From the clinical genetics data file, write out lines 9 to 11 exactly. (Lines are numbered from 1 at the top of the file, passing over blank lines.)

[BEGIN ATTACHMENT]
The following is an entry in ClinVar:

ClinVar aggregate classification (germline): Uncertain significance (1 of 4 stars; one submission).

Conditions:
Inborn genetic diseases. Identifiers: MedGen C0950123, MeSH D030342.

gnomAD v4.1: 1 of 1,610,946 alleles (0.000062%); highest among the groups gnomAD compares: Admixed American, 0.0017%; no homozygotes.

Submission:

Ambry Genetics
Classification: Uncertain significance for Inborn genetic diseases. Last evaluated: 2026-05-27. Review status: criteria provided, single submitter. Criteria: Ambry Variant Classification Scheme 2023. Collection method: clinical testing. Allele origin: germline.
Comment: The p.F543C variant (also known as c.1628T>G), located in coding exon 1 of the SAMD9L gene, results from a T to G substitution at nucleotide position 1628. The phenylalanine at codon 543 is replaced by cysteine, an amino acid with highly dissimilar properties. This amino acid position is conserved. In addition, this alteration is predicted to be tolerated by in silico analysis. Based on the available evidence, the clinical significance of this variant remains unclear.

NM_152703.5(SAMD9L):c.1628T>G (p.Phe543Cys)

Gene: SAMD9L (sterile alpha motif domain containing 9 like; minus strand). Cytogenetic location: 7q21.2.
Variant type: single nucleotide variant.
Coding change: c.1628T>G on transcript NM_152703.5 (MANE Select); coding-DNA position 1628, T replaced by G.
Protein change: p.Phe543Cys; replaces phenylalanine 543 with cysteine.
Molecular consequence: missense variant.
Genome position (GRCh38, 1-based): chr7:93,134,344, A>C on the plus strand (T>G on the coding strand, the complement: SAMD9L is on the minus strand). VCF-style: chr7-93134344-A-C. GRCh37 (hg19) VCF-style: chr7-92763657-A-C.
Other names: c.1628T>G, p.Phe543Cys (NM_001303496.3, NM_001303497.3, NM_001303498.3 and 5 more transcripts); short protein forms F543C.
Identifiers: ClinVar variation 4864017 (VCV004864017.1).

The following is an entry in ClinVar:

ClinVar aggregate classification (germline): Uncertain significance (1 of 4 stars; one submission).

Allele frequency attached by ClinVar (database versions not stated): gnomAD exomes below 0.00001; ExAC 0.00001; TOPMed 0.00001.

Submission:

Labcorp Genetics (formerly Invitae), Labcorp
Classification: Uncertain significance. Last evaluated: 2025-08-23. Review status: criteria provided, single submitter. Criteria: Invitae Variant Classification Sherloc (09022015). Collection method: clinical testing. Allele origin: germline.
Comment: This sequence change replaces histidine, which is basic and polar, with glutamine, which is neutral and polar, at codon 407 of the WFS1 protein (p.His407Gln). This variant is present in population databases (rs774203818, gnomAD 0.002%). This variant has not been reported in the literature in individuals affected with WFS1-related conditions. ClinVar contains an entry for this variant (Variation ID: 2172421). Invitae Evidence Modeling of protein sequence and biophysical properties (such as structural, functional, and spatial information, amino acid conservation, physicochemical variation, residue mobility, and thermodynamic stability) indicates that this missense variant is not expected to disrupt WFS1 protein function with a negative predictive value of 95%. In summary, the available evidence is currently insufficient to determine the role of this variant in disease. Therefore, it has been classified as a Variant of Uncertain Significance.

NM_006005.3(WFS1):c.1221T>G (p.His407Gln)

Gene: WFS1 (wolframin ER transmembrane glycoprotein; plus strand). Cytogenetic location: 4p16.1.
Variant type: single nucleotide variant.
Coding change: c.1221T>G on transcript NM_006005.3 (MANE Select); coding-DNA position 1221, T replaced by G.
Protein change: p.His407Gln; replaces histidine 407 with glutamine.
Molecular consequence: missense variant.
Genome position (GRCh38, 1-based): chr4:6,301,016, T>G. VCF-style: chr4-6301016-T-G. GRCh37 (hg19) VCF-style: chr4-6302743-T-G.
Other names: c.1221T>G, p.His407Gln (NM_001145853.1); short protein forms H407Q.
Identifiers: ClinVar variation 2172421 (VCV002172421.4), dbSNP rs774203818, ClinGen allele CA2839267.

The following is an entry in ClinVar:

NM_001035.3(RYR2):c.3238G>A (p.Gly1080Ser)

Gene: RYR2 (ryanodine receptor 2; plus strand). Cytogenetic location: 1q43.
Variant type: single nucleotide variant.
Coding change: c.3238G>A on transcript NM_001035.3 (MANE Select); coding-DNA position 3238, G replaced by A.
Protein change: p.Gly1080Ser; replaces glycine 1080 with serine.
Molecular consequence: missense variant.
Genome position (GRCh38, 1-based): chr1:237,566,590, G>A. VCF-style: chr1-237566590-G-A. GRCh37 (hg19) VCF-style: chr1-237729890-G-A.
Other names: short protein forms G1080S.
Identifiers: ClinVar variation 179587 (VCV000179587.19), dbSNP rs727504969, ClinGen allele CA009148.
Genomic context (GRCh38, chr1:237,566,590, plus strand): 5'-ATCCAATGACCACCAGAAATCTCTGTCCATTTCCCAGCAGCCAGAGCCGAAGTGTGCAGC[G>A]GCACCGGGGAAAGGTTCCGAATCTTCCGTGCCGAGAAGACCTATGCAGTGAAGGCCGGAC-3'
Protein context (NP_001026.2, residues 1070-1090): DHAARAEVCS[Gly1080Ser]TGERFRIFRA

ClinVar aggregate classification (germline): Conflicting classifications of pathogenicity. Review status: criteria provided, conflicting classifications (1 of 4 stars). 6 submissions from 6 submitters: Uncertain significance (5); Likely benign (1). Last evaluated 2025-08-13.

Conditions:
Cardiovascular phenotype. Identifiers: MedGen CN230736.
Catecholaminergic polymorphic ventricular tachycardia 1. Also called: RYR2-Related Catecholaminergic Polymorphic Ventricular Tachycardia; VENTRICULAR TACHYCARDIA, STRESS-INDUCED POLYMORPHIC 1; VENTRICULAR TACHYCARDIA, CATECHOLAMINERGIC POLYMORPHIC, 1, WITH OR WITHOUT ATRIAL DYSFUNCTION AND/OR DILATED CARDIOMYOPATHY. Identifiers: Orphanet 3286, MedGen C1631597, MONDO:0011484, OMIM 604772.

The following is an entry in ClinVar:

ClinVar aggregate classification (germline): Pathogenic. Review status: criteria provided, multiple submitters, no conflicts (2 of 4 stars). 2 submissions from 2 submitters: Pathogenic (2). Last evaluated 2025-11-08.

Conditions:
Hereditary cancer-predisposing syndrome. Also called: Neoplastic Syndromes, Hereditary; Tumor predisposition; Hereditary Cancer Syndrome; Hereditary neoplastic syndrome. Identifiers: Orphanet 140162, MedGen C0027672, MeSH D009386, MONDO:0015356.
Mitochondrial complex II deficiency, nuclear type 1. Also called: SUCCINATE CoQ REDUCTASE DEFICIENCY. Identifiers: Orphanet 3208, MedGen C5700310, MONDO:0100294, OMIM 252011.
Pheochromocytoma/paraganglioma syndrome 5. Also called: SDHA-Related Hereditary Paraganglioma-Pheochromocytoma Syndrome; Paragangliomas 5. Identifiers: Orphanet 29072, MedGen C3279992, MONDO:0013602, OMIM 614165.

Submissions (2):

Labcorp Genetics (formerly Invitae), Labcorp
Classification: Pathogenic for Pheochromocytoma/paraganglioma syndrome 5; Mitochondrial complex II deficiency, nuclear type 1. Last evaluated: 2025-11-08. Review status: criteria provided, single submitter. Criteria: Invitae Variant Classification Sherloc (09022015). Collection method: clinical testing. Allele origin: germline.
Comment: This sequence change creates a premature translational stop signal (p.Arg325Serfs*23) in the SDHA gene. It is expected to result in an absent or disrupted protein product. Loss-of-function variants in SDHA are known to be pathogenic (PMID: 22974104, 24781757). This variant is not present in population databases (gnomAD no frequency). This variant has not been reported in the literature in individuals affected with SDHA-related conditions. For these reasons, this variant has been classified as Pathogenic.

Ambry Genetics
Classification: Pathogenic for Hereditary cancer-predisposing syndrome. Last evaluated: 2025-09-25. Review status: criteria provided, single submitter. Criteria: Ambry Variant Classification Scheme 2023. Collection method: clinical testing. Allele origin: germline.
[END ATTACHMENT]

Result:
Comment: The p.F543C variant (also known as c.1628T>G), located in coding exon 1 of the SAMD9L gene, results from a T to G substitution at nucleotide position 1628. The phenylalanine at codon 543 is replaced by cysteine, an amino acid with highly dissimilar properties. This amino acid position is conserved. In addition, this alteration is predicted to be tolerated by in silico analysis. Based on the available evidence, the clinical significance of this variant remains unclear.

NM_152703.5(SAMD9L):c.1628T>G (p.Phe543Cys)

Gene: SAMD9L (sterile alpha motif domain containing 9 like; minus strand). Cytogenetic location: 7q21.2.